Johns Hopkins researchers thought they had developed an effective artificial intelligence (AI) tool that could help emergency department (ED) nurses decide the best approach for incoming patients. When they saw it in action in Johns Hopkins EDs, they felt validated.
Nurses typically evaluate new patients in an ED and assign a number from one (the sickest) to five (the least sick) that determines the path of care. But the evaluation is subjective, with two nurses evaluating the same patient sometimes disagreeing, says Scott Levin, an associate professor of emergency medicine who helped develop the tool.
The technology is integrated into a patient’s digital health record. A nurse asks a patient for information about their condition and takes vital signs. The data, combined with the patient’s health care history, is run through the AI algorithm to predict the patient’s risk of several acute outcomes and to recommend a triage level of care, along with an explanation for the decision — all in a matter of seconds. The nurse then assigns the triage level.
“What we’ve done is help the nurses confidently identify a larger group of those low risk patients,” says Levin, who is also a director of Johns Hopkins’ Center for Data Science in Emergency Medicine. “When you do that, those people go on more efficient patient care pathways and get out of the ED sooner, creating improved patient flow.”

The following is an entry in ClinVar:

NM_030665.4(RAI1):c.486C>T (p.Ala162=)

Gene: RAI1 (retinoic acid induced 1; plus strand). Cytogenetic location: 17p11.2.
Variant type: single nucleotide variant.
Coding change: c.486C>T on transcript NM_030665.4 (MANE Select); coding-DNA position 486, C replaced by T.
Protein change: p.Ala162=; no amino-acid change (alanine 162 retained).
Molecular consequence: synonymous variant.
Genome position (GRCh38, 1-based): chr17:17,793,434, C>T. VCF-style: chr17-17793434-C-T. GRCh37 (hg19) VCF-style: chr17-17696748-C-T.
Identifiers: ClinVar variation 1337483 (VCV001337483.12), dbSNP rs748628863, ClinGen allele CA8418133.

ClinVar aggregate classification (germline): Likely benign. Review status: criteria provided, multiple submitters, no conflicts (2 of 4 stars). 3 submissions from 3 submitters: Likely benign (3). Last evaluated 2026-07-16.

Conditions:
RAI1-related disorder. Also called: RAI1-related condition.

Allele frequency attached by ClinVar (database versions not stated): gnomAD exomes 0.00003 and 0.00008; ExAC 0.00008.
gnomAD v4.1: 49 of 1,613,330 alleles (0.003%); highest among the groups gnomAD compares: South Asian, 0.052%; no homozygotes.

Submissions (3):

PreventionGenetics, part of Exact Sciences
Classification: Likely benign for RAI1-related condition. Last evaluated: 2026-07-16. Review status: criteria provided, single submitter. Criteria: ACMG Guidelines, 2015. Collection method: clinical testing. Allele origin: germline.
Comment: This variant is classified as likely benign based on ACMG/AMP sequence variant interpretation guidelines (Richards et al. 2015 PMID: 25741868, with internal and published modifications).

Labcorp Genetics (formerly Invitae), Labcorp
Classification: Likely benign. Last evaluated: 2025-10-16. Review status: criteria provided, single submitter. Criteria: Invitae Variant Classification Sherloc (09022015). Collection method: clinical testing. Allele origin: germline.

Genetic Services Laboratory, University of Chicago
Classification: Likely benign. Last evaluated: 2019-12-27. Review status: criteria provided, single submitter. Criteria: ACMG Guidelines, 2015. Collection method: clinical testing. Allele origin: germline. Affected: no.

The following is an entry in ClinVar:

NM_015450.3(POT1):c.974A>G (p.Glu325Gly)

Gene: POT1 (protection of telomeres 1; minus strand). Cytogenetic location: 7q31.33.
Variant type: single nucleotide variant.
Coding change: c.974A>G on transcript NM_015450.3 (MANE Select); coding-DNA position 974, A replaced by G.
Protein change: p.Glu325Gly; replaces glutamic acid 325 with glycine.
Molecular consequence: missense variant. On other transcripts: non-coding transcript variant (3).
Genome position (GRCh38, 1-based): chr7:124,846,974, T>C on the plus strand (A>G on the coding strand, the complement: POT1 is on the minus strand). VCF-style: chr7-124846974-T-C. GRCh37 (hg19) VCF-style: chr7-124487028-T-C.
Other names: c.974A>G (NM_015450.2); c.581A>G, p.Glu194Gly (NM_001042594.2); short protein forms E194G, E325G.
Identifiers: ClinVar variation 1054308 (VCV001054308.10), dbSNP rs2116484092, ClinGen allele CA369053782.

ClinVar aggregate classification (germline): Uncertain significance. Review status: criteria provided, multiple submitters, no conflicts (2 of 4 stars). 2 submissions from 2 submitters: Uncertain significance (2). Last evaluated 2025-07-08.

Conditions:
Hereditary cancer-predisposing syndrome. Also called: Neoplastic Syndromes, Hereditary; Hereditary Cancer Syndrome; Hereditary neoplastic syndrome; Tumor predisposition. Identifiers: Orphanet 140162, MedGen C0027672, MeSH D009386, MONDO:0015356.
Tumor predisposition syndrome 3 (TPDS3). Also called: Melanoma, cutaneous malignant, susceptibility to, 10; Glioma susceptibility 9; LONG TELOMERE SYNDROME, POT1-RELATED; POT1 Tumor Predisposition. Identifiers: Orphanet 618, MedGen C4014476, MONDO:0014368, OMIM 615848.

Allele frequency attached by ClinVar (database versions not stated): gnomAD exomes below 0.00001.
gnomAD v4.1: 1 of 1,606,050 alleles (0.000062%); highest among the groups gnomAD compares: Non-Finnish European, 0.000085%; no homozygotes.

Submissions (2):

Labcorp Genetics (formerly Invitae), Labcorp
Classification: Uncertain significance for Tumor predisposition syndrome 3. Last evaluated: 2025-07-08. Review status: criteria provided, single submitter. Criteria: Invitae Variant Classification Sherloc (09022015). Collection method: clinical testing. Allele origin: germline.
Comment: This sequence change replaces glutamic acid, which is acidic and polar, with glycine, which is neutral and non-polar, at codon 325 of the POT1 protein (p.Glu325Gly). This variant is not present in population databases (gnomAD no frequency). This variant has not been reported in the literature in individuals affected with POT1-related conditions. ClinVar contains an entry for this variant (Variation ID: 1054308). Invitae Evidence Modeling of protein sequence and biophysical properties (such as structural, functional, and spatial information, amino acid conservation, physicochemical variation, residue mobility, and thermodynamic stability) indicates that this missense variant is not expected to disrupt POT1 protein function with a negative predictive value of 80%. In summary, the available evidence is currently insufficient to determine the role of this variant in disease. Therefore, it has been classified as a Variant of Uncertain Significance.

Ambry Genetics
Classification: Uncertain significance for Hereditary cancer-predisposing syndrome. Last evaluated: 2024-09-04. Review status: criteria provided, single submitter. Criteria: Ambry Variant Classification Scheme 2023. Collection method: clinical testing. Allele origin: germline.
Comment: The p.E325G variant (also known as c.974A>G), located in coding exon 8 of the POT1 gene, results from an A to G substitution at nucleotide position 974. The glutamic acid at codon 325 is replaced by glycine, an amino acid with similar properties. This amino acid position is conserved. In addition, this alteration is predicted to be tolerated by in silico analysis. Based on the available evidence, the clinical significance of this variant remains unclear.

The technology is currently used as part of the triage process in EDs at The Johns Hopkins Hospital, Johns Hopkins Bayview Medical Center and Howard County General Hospital. Starting this month, it will be used at Sibley Memorial Hospital. The system is also employed in hospitals in Florida and Connecticut, and will soon launch at several hospitals in Missouri.
TriageGO (the tool) and the company formed around it, Stocastic, were recently acquired by Beckman Coulter, a business that provides clinical diagnostics.
“It’s a dream scenario,” says Levin. “Our whole team will continue working for Beckman Coulter on TriageGO, but also on other decision-support products Beckman Coulter is developing for the emergency department.”
Levin founded Stocastic in 2017 with Eric Hamrock, who was then a health care administrator at Howard County General Hospital before leaving to work for Stocastic full time. Jeremiah Hinson, an associate professor of emergency medicine at Johns Hopkins and a director of the Center for Data Science in Emergency Medicine, is Stocastic’s chief medical officer.
Read the original article: “Digital Health Startup That Assists Emergency Department Decision Making Acquired.”